Corresponding author, Dr Eosu Kim, MD, PhD, of Yonsei University College of Medicine in Seoul, told Health News re porters at TMN, “RLS might precede cognitive decline leading to dementia, and could be considered a newly identified risk factor or early symptom of dementia. If future studies confirm this finding, regular cognitive decline checkups for older individuals with RLS may aid in early detection and intervention for those at risk for dementia.”
Previous studies have presented conflicting results regarding the cognitive impact of RLS, with some showing deficits in attention and frontal lobe function, while others found no impairment.
The exact mechanism linking RLS and dementia remains unclear, but poor sleep quality, depression, anxiety, unhealthy diet, obesity, and poor cardiovascular conditions are risk factors for both conditions. Additionally, RLS is associated with microvascular disease and gliosis in the brain, which could contribute to dementia.
Sleep disturbances caused by RLS could increase the risk of dementia, as insomnia has been shown to increase dementia risk by 27%. Other shared pathophysiologies include central dopamine and iron deficits. Although this study found a possible temporal relationship between RLS and dementia, the causal relationship cannot be confirmed.
Furthermore, the study has several limitations, such as a predominantly female and aged population, reliance on ICD-10 codes for diagnoses, and a follow-up duration of around 4 years, which may not be enough to confirm the relationship between RLS and dementia. Additionally, hidden factors that could confound the results were not accounted for, such as diet or severity of RLS.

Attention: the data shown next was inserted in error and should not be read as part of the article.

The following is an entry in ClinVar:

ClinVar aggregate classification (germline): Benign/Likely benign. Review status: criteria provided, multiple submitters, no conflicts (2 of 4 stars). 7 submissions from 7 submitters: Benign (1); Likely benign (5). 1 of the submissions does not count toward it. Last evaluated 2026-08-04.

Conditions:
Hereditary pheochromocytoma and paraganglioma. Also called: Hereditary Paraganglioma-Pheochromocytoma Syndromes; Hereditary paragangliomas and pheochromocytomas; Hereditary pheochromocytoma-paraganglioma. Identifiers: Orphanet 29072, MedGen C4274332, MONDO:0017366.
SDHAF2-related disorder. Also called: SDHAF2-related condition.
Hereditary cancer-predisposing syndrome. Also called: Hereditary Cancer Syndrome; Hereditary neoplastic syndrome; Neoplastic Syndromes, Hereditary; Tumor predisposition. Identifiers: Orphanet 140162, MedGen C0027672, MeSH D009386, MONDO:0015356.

Dopamine agonists, which could potentially improve cortical plasticity, did not affect the cumulative incidence of dementia in the RLS group. This study could not assess the influence of other medications, such as oral iron, benzodiazepines, or α2δ ligands, due to their non-approval in Korea.
Despite these limitations, this is the first study to evaluate the association between incident RLS and increased dementia risk using a large nationwide elderly cohort with a follow-up of up to 10 years. The study minimized detection bias by setting a gap of 2 years between RLS and dementia diagnoses and adjusted for comorbidities and socioeconomic status.
Future prospective studies using formal diagnostic criteria, brain imaging, cognitive testing, and considering other types of dementia are needed to confirm the relationship between RLS and dementia. Additionally, research on the pathophysiological mechanism or protective factors between the two conditions would be valuable.
The study team concluded, “We found that incident RLS is associated with an elevated risk of dementia in older adults, suggesting that RLS could be regarded as a newly identified risk factor or prodromal sign of dementia. If so, regular check-ups for cognitive decline in older patients with RLS may facilitate earlier detection and intervention for those with dementia risk. Prior to realizing this proposal, however, some evidence provided here will remain to be confirmed; more extensive and mechanistic studies should follow.”